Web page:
Posts Tagged: John Shirley

Dec 19

SCREAMING GEEZERS SITE IS LIVE (“Who are the Screaming Geezers?!”)

It’s my band. The Screaming Geezers. To see the website, follow the link below. Free song samples there. I’ve always been in bands, and also writing for bands. I’ve written lyrics for 18 songs recorded by the Blue Oyster Cult (Not their hits–I started working with the BOC, one of the very best rock bands in history, after their time with Columbia records. After that the Pop Powers wouldn’t pay any attention to their new singles. But new singles there were anyway and the BOC albums Heaven Forbid and Curse of the Hidden Mirror. You can hear those albums on youtube. AND a new Blue Oyster Cult album, also using my lyrics on many songs, is coming out from Frontier Records in 2020.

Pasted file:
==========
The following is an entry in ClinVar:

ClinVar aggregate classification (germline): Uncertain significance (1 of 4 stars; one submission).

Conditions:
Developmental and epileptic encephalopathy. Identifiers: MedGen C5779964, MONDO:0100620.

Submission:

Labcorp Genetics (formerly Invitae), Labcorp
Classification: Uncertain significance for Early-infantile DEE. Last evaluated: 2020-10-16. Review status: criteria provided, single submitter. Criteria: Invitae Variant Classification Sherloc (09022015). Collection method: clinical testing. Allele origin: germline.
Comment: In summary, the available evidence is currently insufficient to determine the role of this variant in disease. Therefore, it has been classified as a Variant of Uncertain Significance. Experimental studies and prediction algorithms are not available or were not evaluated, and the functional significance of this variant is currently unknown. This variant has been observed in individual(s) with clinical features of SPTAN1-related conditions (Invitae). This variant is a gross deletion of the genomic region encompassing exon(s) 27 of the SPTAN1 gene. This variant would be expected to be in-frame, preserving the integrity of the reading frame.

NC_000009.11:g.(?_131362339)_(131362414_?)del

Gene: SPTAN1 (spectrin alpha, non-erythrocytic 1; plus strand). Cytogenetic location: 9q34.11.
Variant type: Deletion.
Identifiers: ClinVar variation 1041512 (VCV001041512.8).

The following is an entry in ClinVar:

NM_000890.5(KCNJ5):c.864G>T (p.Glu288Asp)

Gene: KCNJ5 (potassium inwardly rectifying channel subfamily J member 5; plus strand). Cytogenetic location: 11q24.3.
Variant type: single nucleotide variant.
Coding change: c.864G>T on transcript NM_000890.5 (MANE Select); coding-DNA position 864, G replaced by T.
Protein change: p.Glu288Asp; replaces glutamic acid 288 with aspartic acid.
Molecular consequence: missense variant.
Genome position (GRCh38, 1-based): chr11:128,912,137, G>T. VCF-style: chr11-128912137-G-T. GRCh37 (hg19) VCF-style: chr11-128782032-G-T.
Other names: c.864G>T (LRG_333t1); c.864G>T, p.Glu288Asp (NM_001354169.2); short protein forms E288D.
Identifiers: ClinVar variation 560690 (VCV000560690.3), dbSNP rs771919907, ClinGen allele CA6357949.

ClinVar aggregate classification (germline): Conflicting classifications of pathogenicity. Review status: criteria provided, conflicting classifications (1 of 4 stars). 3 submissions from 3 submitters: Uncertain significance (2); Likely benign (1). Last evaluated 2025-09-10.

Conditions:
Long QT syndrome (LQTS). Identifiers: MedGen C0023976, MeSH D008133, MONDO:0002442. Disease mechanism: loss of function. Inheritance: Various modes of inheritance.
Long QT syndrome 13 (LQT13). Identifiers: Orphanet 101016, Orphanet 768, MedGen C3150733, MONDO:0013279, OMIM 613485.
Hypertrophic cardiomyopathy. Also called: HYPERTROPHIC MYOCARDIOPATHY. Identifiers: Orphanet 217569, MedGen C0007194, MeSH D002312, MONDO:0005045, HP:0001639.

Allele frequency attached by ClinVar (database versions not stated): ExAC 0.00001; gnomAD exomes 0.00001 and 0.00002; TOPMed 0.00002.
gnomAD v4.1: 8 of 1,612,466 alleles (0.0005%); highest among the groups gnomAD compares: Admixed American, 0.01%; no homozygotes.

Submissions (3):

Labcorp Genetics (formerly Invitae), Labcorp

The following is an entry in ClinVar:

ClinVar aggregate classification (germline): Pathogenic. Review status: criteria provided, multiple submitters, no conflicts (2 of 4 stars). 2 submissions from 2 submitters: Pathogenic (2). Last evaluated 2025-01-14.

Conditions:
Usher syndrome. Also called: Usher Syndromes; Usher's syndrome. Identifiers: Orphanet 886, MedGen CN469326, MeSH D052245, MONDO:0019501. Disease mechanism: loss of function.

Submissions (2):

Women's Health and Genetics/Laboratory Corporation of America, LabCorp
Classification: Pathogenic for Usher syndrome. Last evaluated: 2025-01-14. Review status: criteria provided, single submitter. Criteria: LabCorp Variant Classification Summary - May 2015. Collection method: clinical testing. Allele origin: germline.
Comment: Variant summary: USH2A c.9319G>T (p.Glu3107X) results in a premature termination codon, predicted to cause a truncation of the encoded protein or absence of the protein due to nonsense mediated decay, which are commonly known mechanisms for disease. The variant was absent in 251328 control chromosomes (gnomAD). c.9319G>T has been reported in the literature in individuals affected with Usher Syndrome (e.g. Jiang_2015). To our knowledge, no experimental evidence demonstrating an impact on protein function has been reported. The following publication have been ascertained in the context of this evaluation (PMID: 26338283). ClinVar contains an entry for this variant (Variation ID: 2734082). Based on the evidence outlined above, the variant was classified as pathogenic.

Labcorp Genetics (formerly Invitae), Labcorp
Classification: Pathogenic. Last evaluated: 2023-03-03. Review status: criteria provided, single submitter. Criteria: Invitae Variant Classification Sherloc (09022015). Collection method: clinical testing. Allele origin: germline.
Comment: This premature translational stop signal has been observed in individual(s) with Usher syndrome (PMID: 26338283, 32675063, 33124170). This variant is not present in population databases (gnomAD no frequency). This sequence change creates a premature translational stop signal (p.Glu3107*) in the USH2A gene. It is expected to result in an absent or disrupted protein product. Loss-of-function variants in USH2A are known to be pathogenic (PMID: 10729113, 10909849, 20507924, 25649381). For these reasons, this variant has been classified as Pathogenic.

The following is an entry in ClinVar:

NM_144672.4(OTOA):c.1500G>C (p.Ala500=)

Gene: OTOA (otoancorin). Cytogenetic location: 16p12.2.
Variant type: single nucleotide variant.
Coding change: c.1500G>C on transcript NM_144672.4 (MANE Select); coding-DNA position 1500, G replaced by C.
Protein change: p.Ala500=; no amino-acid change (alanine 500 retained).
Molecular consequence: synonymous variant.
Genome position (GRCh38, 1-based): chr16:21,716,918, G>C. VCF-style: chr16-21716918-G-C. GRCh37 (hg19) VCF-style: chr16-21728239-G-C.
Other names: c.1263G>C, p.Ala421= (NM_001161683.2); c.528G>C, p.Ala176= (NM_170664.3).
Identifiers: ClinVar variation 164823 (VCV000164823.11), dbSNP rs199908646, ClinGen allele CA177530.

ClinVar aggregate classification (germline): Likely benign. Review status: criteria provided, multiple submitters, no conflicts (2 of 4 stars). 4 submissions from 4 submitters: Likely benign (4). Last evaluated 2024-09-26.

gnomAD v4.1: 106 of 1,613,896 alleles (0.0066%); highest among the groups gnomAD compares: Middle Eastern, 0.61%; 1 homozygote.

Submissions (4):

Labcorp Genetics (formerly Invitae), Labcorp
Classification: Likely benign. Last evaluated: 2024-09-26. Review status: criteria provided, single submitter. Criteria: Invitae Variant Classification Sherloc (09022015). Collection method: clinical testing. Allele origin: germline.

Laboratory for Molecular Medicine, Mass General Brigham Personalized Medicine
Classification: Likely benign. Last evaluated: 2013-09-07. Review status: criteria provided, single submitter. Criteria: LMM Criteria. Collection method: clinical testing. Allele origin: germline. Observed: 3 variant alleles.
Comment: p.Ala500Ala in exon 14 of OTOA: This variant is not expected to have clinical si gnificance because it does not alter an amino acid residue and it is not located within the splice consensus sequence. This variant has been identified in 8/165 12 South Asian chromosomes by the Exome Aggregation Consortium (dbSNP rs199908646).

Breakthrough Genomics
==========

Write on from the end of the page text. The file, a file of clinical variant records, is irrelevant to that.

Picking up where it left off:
I’ve had record deals of my own, on Celluloid Records for one. Now, the Screaming Geezers and my other musical project, Spaceship Landing in a Cemetery, are on Black October Records, soon to be distributed by Rough Trade, a major label. The first complete Screaming Geezers album will be out in January; there’s a sampler out now, with some studio songs and some live material, is available to radio stations and podcasts.

Are you in the Portland, Oregon area? John Shirley & the Screaming Geezers will be playing at the Kenton Club, Saturday 1/11/2020. Next month.



Sep 19

Forgotten ReverbNation Yields Secret Cache of Early Shirley Recordings!

Yes ReverbNation is still online! High quality John Shirley band recordings, three from studio, one live with SadoNation.

Jul 19

ALL HANGY – a short story co-written by John Shirley and Rudy Rucker